This has been an up-and-down summer for Penn State’s DaQuan Jones. The senior defensive tackle’s weight has been falling, but his stock is definitely on the rise.
“I feel good,” Jones said. “This offseason I trained hard, lost some weight.”
Not that a few extra pounds were holding Jones down in the eyes of the experts.
NFL.com senior analyst Gil Brandt, a former Dallas Cowboys executive, rated Jones the No. 1 defensive tackle prospect in college football. Brandt called Jones “a strong player with good speed (5.15 seconds in the 40-yard dash) for the position.”
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Jones is on the preseason watch list for the Outland Trophy, given to the nation’s top interior lineman. “Phil Steele’s College Football Preview” named Jones to its preseason all-Big Ten list as a third-teamer on defense.
“It’s been a blessing,” Jones said of the attention. “But at the same time, the season hasn’t come yet. We’ll see what happens.”
The Nittany Lions opened training camp on Aug. 5 and are now in their first week of full-contract drills, getting ready for the Aug. 31 season-opener against Syracuse.
It will be a trimmer Jones wearing jersey No. 91, chasing opposing running backs and causing headaches for Big Ten offensive linemen this fall.
Jones — who is listed at 6-foot-3 and 318 pounds by the university — said he gave up soda, juice and “midnight snacks” in his quest to become leaner and meaner.
“I’ve been working to keep my weight down,” he said at Penn State’s media day on Thursday. “Trying to eat right, doing it right.”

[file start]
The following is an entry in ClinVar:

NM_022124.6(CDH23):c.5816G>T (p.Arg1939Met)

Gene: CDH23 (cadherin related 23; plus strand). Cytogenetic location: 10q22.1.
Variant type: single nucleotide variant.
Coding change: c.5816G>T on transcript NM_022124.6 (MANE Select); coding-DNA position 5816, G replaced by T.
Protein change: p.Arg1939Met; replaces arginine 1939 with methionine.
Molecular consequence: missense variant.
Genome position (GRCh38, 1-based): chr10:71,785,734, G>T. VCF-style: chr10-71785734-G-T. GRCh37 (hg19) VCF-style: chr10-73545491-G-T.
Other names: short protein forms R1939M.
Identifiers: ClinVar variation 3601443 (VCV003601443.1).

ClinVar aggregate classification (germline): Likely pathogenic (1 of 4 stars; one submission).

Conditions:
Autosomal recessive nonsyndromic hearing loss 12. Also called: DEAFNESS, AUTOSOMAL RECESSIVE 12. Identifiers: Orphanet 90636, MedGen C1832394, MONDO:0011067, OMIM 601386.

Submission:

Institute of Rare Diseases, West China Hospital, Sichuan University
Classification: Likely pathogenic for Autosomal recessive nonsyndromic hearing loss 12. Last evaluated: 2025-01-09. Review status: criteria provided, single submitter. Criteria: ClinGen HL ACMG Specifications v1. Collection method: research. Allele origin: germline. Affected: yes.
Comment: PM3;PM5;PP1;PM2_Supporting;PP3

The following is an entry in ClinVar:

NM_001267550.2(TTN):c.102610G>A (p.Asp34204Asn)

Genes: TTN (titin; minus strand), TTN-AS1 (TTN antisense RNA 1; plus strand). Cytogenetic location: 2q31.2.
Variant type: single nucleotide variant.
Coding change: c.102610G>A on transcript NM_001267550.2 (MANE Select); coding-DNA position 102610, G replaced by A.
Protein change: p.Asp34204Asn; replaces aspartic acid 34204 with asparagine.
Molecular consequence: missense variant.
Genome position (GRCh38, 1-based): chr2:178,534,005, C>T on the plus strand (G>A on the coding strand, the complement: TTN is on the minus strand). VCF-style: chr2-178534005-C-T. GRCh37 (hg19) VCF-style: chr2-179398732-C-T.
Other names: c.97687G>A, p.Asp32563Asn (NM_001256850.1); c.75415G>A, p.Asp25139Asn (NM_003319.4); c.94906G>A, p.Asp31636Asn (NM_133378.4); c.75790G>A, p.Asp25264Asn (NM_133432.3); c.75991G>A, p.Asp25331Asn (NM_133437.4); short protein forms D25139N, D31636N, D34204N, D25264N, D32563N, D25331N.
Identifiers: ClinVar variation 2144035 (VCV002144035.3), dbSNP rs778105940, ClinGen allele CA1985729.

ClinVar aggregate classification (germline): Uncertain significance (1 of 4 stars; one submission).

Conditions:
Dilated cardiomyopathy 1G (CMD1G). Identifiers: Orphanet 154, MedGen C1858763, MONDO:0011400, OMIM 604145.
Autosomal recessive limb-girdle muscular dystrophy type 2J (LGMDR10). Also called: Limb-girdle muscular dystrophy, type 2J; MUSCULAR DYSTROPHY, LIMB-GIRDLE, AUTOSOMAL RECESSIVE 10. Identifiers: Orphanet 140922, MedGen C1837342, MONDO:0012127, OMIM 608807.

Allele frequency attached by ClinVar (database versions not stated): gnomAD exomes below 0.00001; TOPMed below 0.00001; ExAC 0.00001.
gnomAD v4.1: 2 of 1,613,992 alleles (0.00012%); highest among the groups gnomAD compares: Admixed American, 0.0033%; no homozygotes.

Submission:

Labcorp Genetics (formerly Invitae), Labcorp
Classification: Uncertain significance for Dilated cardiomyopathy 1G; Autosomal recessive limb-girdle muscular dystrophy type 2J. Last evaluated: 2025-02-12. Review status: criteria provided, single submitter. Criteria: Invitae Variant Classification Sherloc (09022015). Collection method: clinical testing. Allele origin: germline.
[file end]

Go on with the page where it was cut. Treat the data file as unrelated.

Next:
Jones said that he “needed to be a little quicker.”
“I want to be around 315, even 310,” he said. “Last year I played at around 325.”
Jones came to Penn State from Johnson City, N.Y., where he was the No. 2 offensive line recruit in the nation, according to Rivals.com. But he was a standout on defense, too. As a high school senior, he had 70 tackles, three sacks and four fumble recoveries.
With the Nittany Lions, Jones emerged in 2012, starting 11 games. He tallied 22 tackles, including two for loss, and had one fumble recovery for the 8-4 Lions. He had four-tackle games twice, against Ohio University and Navy.
Jones points to the influence of defensive line coach Larry Johnson and standout tackles who came before him at Penn State. He said he wants to leave his mark in the performances of his young teammates as much as in the Nittany Lion record book.
“I don’t want to hold onto all the football I know,” Jones said.
He said Johnson’s gift is getting the best out of each player.
“His message is ‘Give everything you’ve got, give an extreme effort,’” Jones said. “That’s something he’s been harping on since I got here.”
Jones said older players helped him learn and develop.
Last season, Jones played alongside high-energy defensive tackle Jordan Hill, a third-round draft choice and now a rookie with the Seattle Seahawks.
In 2011, he learned from consensus all-American Devon Still, Penn State’s last Outland Trophy finalist. Still was a second-round pick of the Cincinnati Bengals.
A year earlier, standout tackle Ollie Ogbu, another native New Yorker, took a young DaQuan Jones under his wing.
“When I was a freshman, it was Ollie Ogbu, Devon Still,” Jones said. “Last year, it was Jordan Hill. Those guys were all about being relentless and pursuing the football. I’m trying to pass that along to the younger guys now.”
Maybe next year, another Penn State defensive tackle will be pointing to Jones on an NFL roster and remembering his wisdom and example of hard work.
“Right now I’m not thinking about the NFL,” Jones said. “I’m just focused on going out there every day and enjoying the total experience of my last year here. We have a beautiful stadium, great fans. I want to experience all of that.”
Jones figures his performance on the field will tip the scales in his favor when the NFL draft comes along.
Others seem to agree.
“The play of the 6-foot-4, 330-pound Jones was a big reason why the Nittany Lions won eight games during the 2012 season,” NFL.com’s Brandt wrote.
Heavy stuff, but you might want to adjust that weight estimate downward about 20 pounds.